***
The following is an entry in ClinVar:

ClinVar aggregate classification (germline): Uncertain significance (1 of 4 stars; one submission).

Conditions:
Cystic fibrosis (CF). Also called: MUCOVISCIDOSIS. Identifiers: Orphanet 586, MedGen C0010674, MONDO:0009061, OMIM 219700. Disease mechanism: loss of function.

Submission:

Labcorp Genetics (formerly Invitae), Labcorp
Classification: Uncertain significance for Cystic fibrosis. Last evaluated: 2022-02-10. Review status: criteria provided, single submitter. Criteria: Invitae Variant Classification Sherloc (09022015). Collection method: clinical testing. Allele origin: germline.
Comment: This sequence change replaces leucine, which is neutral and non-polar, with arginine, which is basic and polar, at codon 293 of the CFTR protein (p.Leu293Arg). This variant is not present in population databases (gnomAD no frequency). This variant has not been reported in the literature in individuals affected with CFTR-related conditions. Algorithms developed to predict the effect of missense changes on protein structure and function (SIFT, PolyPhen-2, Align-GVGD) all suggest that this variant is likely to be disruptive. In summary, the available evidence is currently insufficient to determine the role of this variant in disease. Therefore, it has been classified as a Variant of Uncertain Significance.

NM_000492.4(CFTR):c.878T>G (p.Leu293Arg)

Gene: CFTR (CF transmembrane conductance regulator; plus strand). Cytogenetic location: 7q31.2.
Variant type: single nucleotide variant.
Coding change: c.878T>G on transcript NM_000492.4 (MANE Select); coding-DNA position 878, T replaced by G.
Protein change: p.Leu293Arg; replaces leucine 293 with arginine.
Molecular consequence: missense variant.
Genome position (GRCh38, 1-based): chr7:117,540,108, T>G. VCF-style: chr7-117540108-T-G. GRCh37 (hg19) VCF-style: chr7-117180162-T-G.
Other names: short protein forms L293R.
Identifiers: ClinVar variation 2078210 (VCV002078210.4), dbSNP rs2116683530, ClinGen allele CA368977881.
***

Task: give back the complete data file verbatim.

The following is an entry in ClinVar:

ClinVar aggregate classification (germline): Uncertain significance (1 of 4 stars; one submission).

Conditions:
Cystic fibrosis (CF). Also called: MUCOVISCIDOSIS. Identifiers: Orphanet 586, MedGen C0010674, MONDO:0009061, OMIM 219700. Disease mechanism: loss of function.

Submission:

Labcorp Genetics (formerly Invitae), Labcorp
Classification: Uncertain significance for Cystic fibrosis. Last evaluated: 2022-02-10. Review status: criteria provided, single submitter. Criteria: Invitae Variant Classification Sherloc (09022015). Collection method: clinical testing. Allele origin: germline.
Comment: This sequence change replaces leucine, which is neutral and non-polar, with arginine, which is basic and polar, at codon 293 of the CFTR protein (p.Leu293Arg). This variant is not present in population databases (gnomAD no frequency). This variant has not been reported in the literature in individuals affected with CFTR-related conditions. Algorithms developed to predict the effect of missense changes on protein structure and function (SIFT, PolyPhen-2, Align-GVGD) all suggest that this variant is likely to be disruptive. In summary, the available evidence is currently insufficient to determine the role of this variant in disease. Therefore, it has been classified as a Variant of Uncertain Significance.

NM_000492.4(CFTR):c.878T>G (p.Leu293Arg)

Gene: CFTR (CF transmembrane conductance regulator; plus strand). Cytogenetic location: 7q31.2.
Variant type: single nucleotide variant.
Coding change: c.878T>G on transcript NM_000492.4 (MANE Select); coding-DNA position 878, T replaced by G.
Protein change: p.Leu293Arg; replaces leucine 293 with arginine.
Molecular consequence: missense variant.
Genome position (GRCh38, 1-based): chr7:117,540,108, T>G. VCF-style: chr7-117540108-T-G. GRCh37 (hg19) VCF-style: chr7-117180162-T-G.
Other names: short protein forms L293R.
Identifiers: ClinVar variation 2078210 (VCV002078210.4), dbSNP rs2116683530, ClinGen allele CA368977881.